We've gone on length about what you would *want* to do when shooting portraits, but we haven't given advice on what *not* to do... yet. Here's a couple of no-no's that you would want to avoid in your next portrait session!
Light Stalking recently published a guide on the 5 mistakes to avoid in shooting portraits and we agree with them. These are just gentle reminders on what doesn’y work usually. As always, there will be exceptions, but these are just general guidelines to follow at the back of your mind. Here’s the list!
1. Busy Backgrounds and Distracting Elements: Don’t just mindlessly click when taking portraits. That’s an open invitation to having ugly backgrounds that clash with your main subject. Always take the time to frame the shot and make sure there’s nothing astray in the viewfinder.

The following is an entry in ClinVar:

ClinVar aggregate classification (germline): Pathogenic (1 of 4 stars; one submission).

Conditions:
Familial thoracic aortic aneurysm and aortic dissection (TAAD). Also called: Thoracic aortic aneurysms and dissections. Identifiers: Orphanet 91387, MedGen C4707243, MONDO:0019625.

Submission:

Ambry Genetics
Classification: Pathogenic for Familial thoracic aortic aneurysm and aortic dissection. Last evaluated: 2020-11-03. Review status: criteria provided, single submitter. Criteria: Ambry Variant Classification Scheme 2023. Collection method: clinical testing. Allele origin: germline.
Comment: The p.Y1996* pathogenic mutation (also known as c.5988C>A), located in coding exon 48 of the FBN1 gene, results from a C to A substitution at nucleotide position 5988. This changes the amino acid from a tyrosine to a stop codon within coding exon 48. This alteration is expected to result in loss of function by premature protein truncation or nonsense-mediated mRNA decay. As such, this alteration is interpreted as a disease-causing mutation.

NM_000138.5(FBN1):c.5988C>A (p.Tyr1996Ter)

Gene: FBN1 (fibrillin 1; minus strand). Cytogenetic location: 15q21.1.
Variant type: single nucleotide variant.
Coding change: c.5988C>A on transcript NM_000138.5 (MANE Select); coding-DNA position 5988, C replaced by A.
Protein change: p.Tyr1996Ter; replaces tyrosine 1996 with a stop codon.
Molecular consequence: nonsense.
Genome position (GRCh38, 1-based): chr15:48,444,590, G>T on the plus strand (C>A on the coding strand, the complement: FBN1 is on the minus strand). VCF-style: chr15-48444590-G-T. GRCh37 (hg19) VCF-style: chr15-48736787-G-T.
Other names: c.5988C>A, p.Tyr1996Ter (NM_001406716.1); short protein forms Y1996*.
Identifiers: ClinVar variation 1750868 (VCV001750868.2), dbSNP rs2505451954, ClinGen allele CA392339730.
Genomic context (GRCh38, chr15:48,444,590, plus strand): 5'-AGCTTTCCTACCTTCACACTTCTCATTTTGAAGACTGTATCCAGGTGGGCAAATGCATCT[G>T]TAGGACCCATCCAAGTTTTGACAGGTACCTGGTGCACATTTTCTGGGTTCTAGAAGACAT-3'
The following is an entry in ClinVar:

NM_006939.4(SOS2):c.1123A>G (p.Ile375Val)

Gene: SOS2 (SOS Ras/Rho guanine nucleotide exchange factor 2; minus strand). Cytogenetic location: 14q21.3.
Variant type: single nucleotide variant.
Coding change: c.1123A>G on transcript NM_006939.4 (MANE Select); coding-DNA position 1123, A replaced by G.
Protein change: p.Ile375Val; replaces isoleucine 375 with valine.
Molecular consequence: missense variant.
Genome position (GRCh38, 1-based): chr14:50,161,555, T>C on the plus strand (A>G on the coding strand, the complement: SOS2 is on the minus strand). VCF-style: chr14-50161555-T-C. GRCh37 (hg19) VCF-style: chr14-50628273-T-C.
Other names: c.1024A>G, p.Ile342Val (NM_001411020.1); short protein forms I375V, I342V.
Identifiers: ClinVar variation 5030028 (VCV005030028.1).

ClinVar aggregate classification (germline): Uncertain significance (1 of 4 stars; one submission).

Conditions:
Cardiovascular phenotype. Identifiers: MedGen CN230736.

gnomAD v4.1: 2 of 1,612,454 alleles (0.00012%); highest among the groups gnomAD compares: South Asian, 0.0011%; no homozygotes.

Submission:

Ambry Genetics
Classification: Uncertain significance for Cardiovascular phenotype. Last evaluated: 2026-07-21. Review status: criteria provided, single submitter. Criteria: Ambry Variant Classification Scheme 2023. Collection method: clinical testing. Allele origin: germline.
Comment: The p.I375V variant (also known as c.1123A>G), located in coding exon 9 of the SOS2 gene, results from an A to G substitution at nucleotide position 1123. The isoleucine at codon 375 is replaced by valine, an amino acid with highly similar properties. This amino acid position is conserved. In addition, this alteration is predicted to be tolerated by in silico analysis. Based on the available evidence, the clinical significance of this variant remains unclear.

2. Misplaced Focus: The general rule for portraits is to always focus on the eyes. Sometimes relying on bokeh to get away with an out-of-focus eye works, but it’s as rare as a white elephant. Always focus on the eyes and everything will be okay.
3. Posing Techniques: Uncomfortable poses lead to uncomfortable looking photos. Make sure to keep your model at ease, and guide them throughout the whole portrait sitting.
4. Using The Wrong Lens: Going in close using a Fisheye while funny, is far from flattering. The LC-A works best for environmental portraits with its wide lens, while the Diana F+ works wonders with headshots.
5. Using The Same Old Stuff: Change it up. While a certain technique or shot might always work for you, if you’re always using it day in and day out, it’ll quickly get boring and stale.
Click to read the original article over at Light Stalking
Information for this article was sourced from Light Stalking